In many parts of the world, pinworms are usually considered a bad thing.
Pinworms, the most common worm infection in the United States, work their way into the small intestine, causing such complications as pelvic inflammatory disease, vaginitis, and recurring infections. Usually found in schoolchildren, pinworms are considered contagious and difficult to eradicate.
However, for some Crohn’s disease sufferers, pinworms have actually provided a health benefit. Yes, strange as it sounds, some patients are talking about the possibility of using this nuisance as actual treatment for Crohn’s, a condition that causes inflammation in the intestines.
While pinworms are common in other parts of the world, they’re uncommon in the United States, where they’re usually eradicated at first sighting. Researchers have noted that in less developed areas where pinworms are more common, cases of Crohn’s Disease are far rarer, which leads them to research if there’s a connection.
Research into Pinworms
Pinworms, which fall under the classification of helminthes, were part of a 24-week study at the University of Iowa. It was found that these pinworms seemed to suppress the body’s immune response, which cut back on inflammation in the gastrointestinal tract.
Is this a case of the remedy being worse than the disease? Possibly. But in discovering that pinworms can cut back on Crohn’s disease symptoms, researchers can begin to develop other, less intrusive ways of treating Crohn’s. Still, would patients willingly agree to be infected with pinworms on a regular basis?
Risk of Spreading?
Pinworms can cause a wide variety of uncomfortable symptoms and are highly contagious. As parents and teachers know all too well, many children catch pinworms from coming into contact with the parasites while playing in dirt or sandboxes. Pinworms can then get beneath their fingernails and are transferred to the body as soon they put their fingers in their mouths.
?One problem with deliberately injecting Crohn’s patients with pinworms is the risk of spreading those pinworms, especially to other children. Another consideration is that pinworms can cause pelvic infection, leading to pelvic inflammatory disease.
Pelvic Inflammatory Disease
Pelvic inflammatory disease, which occurs when bacteria moves from the vagina into a woman's reproductive organs, can not only be painful but can cause permanent damage to a woman’s reproductive organs if left untreated. Scar tissue can build up in the fallopian tubes, preventing sperm from getting to the egg. This can cause fertility problems, making pinworm treatment a difficult option for Crohn’s sufferers still within their reproductive years.
But infertility isn’t the only risk with pelvic inflammatory disease caused by pinworms. The scarring that can be caused by pelvic inflammatory disease can lead to chronic pelvic pain, which can cause permanent discomfort and pain and make pinworms a bad option even in women no longer concerned with fertility.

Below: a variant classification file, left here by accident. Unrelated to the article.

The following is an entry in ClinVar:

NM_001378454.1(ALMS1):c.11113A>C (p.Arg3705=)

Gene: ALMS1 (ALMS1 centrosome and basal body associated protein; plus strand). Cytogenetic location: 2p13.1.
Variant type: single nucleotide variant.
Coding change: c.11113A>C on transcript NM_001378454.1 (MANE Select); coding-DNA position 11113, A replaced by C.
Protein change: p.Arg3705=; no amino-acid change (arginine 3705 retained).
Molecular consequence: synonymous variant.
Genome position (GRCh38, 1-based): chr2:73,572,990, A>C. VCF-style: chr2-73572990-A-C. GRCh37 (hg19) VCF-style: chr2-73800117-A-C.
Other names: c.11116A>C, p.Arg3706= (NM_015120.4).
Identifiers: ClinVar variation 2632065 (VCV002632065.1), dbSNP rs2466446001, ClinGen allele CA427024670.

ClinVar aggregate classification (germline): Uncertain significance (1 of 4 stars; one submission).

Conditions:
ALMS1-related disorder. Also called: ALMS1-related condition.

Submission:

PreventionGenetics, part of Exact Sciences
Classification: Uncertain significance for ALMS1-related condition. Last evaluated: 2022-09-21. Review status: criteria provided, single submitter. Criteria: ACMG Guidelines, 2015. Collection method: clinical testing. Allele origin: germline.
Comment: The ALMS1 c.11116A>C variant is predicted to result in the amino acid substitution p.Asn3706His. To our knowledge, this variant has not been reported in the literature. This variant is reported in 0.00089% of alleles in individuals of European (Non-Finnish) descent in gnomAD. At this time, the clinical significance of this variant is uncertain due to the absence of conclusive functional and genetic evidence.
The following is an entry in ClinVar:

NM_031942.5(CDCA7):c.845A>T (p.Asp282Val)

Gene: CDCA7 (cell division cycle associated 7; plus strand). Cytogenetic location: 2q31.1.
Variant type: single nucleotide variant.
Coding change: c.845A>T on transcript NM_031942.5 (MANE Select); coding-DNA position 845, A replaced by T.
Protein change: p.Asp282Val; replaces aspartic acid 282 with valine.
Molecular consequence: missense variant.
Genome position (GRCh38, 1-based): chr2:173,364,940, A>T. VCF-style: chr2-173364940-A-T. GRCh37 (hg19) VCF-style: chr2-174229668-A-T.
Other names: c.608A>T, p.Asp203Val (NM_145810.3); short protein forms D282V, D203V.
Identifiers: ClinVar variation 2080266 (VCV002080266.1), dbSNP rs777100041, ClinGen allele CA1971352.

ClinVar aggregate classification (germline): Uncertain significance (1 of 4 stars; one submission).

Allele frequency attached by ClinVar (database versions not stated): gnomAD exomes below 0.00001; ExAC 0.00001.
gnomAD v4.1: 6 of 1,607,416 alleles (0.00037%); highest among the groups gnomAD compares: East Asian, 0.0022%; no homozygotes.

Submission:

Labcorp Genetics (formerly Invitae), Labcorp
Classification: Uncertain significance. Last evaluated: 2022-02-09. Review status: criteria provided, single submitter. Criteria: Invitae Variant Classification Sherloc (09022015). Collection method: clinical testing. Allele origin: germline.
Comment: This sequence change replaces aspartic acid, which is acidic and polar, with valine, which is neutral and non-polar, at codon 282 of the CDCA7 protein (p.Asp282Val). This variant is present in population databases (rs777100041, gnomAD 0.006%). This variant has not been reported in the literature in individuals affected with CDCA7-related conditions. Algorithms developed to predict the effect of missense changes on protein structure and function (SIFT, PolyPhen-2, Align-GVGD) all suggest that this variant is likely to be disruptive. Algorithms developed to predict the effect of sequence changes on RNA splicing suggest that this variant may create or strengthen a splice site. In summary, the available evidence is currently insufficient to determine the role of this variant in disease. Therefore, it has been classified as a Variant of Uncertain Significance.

Vaginitis, Another complication of pinworms, can cause chronic discomfort in its sufferers. Vaginitis includes yeast infections, bacterial vaginosis, and trichomoniasis, with symptoms that include itching, irritation, or abnormal discharge. While it won’t provide permanent damage, it can be uncomfortable for women dealing with it on a regular basis.
In general, patients dealing with pinworms deal with persistent itching, especially around the anus, which causes them to lose sleep. If the patient scratches persistently, the skin can become infected, leading to additional problems.
The fact that patients are willing to be treated with pinworms shows how desperate many Crohn’s sufferers are, researchers say. Crohn’s disease causes abdominal pain, diarrhea, and even rectal bleeding. Patients with severe cases of Crohn’s can have as many as twenty bowel movements per day, with danger of a blockage that causes hemorrhaging or gastrointestinal perforation. More severe Crohn’s sufferers may be willing to deal with possible symptoms from pinworms if it means going into remission. Current treatment options have limited success in some patients, with dangerous side effects making them even less appealing than the risk of an itchy pelvic area.
Researchers say that the worms wouldn’t cause a public health risk because the eggs would be shed in the patient’s stool. Because pinworms require several weeks of incubating in soil, the risk of these pinworms spreading to someone else are lessened. However, since Crohn’s disease patients tend to have leaky bowels, the fact that pinworm eggs would reside in patients’ stools is of concern to some researchers and more studies will likely need to be done. Still, whether or not Crohn’s patients would be willing to go to the lengths of being injected with pinworms is still in question.